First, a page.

If you are on a trip to Öland and you are interested in viking history this place should be a must in your visiting list. The path to the ruins is magical.
Emma Hultgren (3 years ago)
Lovely walk through a forest for 10 minutes. The remains of the fort has a great history with famous names such as Carl von Linné.
Powered by Google

Featured Historic Landmarks, Sites & Buildings

Historic Site of the week

Heraclea Lyncestis

Heraclea Lyncestis was an ancient Greek city in Macedon, ruled later by the Romans. It was founded by Philip II of Macedon in the middle of the 4th century BC. The city was named in honor of the mythological hero Heracles. The name Lynkestis originates from the name of the ancient kingdom, conquered by Philip, where the city was built.

Heraclea was a strategically important town during the Hellenistic period, as it was at the edge of Macedon"s border with Epirus to the west and Paeonia to the north, until the middle of the 2nd century BC, when the Romans conquered Macedon and destroyed its political power. The main Roman road in the area, Via Egnatia went through Heraclea, and Heraclea was an important stop. The prosperity of the city was maintained mainly due to this road.

The Roman emperor Hadrian built a theatre in the center of the town, on a hill, when many buildings in the Roman province of Macedonia were being restored. It began being used during the reign of Antoninus Pius. Inside the theatre there were three animal cages and in the western part a tunnel. The theatre went out of use during the late 4th century AD, when gladiator fights in the Roman Empire were banned, due to the spread of Christianity, the formulation of the Eastern Roman Empire, and the abandonment of, what was then perceived as, pagan rituals and entertainment.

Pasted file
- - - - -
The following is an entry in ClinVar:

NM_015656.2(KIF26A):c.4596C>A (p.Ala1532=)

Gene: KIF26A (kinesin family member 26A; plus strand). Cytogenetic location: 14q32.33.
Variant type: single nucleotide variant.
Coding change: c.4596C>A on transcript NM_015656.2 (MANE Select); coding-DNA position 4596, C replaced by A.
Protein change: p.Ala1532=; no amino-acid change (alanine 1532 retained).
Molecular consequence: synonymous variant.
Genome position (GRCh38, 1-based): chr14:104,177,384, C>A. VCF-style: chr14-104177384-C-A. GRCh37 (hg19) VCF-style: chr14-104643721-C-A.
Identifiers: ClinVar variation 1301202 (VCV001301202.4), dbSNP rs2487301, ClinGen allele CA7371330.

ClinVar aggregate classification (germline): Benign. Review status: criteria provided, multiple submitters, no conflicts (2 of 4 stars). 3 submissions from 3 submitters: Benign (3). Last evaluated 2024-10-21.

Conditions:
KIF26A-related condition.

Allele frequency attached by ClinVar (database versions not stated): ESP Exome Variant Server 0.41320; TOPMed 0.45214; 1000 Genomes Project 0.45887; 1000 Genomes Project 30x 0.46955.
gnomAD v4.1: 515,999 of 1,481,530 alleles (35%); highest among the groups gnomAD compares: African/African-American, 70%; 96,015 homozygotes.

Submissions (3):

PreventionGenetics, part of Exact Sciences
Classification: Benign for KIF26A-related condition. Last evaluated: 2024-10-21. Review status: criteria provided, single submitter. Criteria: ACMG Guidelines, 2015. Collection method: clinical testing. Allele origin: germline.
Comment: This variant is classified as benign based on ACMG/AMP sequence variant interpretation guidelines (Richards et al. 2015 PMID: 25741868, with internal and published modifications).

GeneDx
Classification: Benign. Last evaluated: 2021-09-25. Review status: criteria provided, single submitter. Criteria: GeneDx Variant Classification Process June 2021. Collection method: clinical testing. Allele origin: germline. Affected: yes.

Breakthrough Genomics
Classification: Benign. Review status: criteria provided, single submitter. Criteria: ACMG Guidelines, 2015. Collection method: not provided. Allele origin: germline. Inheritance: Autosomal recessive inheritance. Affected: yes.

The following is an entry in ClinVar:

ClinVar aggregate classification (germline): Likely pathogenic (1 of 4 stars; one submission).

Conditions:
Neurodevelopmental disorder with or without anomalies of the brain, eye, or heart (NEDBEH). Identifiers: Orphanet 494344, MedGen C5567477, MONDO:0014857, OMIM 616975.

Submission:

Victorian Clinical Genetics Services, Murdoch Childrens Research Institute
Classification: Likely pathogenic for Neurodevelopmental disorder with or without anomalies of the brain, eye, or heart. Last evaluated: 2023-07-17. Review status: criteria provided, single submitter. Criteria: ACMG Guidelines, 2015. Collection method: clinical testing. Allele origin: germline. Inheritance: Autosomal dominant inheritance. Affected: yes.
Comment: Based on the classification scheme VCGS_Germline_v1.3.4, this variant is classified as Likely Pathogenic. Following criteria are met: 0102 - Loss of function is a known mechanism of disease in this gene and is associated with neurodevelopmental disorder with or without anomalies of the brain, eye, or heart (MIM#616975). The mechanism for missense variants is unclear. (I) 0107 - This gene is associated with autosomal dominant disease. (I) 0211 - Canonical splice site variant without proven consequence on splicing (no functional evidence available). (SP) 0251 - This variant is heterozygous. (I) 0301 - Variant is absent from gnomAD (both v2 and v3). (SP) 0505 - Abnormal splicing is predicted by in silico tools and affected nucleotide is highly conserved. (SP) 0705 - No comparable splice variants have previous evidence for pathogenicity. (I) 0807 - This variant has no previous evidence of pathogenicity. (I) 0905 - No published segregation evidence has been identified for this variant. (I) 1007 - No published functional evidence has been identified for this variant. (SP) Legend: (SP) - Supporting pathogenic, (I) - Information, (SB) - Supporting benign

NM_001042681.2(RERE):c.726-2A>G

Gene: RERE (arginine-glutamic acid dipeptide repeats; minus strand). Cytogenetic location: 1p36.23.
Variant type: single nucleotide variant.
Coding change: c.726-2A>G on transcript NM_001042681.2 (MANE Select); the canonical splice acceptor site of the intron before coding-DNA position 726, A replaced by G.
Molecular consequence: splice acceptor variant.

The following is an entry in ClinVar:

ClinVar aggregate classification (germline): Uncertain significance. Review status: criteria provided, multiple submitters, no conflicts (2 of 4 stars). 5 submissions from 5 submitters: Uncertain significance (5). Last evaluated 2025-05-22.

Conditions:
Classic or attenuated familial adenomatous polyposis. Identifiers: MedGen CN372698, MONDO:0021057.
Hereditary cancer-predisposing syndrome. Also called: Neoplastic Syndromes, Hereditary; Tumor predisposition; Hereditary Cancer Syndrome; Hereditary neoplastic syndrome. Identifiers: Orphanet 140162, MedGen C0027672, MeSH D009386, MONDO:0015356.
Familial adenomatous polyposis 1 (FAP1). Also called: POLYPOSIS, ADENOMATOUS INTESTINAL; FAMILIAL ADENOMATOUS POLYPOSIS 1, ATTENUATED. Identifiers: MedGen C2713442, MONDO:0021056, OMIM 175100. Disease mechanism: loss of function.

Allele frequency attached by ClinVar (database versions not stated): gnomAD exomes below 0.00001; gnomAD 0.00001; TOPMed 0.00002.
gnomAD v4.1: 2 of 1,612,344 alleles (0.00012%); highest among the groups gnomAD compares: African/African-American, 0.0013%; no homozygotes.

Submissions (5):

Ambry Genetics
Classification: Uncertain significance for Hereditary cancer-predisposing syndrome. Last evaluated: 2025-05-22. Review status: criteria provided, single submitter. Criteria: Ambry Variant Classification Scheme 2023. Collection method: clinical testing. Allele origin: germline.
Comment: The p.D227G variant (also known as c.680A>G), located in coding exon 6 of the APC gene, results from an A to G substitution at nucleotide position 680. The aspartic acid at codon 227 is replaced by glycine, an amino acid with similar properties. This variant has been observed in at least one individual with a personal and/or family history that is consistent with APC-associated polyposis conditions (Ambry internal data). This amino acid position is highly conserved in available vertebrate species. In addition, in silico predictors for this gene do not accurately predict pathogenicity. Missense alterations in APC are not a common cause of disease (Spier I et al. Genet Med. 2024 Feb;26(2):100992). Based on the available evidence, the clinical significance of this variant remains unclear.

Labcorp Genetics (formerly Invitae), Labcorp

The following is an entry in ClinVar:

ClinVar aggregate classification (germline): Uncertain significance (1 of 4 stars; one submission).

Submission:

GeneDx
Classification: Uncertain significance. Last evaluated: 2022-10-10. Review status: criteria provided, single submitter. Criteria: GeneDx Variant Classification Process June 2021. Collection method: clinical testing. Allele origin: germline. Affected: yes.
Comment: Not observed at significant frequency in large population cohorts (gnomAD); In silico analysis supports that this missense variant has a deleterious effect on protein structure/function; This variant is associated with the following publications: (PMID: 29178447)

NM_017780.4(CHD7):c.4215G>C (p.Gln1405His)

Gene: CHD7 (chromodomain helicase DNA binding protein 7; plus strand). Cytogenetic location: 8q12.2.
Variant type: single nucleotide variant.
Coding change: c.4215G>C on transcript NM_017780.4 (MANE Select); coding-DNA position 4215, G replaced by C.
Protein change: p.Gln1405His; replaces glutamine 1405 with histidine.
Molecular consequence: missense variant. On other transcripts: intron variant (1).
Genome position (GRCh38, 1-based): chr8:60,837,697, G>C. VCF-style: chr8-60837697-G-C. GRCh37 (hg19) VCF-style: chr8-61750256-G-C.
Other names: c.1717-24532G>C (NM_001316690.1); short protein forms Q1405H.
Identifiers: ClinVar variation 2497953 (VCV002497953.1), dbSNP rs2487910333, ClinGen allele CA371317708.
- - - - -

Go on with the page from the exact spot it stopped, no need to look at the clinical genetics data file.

Late Antiquity and Byzantine periods

In the early Byzantine period (4th to 6th centuries AD) Heraclea was an important episcopal centre. A small and a great basilica, the bishop"s residence, and a funerary basilica and the necropolis are some of the remains of this period. Three naves in the Great Basilica are covered with mosaics of very rich floral and figurative iconography; these well preserved mosaics are often regarded as fine examples of the early Christian art period.

The city was sacked by Ostrogoth/Visigoth forces, commanded by Theodoric the Great in 472 AD and again in 479 AD. It was restored in the late 5th and early 6th century. When an earthquake struck in 518 AD, the inhabitants of Heraclea gradually abandoned the city. Subsequently, at the eve of the 7th century, the Dragovites, a Slavic tribe pushed down from the north by the Avars, settled in the area. The last coin issue dates from ca. 585, which suggests that the city was finally captured by the Slavs. As result, in place of the deserted city theatre several huts were built.

The Episcopacy Residence was excavated between 1970 and 1975. The western part was discovered first and the southern side is near the town wall. The luxury rooms are located in the eastern part. The 2nd, 3rd and 4th rooms all have mosaic floors. Between the 3rd and 4th rooms there is a hole that led to the eastern entrance of the residence. The hole was purposefully created between the 4th and 6th century.